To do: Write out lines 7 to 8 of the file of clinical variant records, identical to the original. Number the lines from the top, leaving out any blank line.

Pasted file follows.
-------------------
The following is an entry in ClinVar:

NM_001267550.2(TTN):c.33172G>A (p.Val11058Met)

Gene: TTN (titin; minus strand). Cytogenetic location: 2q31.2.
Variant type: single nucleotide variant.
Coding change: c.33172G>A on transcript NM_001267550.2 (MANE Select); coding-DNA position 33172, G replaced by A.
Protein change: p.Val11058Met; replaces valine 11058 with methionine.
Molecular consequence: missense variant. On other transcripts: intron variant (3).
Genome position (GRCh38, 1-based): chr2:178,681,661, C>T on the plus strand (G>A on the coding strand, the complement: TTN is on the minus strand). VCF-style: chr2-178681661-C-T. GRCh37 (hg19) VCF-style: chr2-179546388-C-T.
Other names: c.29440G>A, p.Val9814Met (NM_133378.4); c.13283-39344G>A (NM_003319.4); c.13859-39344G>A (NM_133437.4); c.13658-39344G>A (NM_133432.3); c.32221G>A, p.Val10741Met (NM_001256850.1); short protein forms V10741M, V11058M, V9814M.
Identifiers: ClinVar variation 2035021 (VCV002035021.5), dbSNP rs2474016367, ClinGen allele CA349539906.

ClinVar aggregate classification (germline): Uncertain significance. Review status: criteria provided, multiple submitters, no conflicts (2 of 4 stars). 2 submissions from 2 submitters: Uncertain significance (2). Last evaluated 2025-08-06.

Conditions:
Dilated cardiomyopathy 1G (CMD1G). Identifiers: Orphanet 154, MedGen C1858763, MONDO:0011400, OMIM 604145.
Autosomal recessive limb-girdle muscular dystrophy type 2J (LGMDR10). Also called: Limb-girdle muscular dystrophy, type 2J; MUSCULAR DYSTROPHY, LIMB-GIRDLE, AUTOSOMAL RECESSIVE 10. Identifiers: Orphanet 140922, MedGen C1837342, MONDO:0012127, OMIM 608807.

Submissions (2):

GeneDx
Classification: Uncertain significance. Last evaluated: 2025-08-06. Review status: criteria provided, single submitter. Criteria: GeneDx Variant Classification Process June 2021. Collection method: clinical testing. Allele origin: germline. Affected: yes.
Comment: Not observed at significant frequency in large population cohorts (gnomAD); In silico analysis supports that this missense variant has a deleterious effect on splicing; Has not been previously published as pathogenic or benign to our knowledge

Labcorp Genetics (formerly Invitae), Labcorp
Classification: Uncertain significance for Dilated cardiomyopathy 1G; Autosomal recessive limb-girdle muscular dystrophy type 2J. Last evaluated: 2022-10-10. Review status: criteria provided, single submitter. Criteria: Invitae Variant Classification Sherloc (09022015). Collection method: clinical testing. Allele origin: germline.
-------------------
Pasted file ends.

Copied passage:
Molecular consequence: missense variant. On other transcripts: intron variant (3).
Genome position (GRCh38, 1-based): chr2:178,681,661, C>T on the plus strand (G>A on the coding strand, the complement: TTN is on the minus strand). VCF-style: chr2-178681661-C-T. GRCh37 (hg19) VCF-style: chr2-179546388-C-T.